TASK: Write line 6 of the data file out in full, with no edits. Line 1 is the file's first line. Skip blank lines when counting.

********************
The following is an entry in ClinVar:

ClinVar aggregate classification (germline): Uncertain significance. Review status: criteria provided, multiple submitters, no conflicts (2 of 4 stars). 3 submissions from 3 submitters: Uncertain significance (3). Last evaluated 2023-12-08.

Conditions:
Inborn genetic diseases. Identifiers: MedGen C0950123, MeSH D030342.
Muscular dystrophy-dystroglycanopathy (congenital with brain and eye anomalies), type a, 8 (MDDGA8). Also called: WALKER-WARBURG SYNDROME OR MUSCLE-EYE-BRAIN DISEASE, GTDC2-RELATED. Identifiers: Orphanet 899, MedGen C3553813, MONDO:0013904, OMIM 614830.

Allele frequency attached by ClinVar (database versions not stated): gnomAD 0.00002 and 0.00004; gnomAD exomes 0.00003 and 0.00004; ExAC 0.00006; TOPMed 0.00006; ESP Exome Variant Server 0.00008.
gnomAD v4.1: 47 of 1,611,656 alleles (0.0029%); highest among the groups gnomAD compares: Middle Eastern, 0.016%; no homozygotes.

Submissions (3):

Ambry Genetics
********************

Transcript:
Allele frequency attached by ClinVar (database versions not stated): gnomAD 0.00002 and 0.00004; gnomAD exomes 0.00003 and 0.00004; ExAC 0.00006; TOPMed 0.00006; ESP Exome Variant Server 0.00008.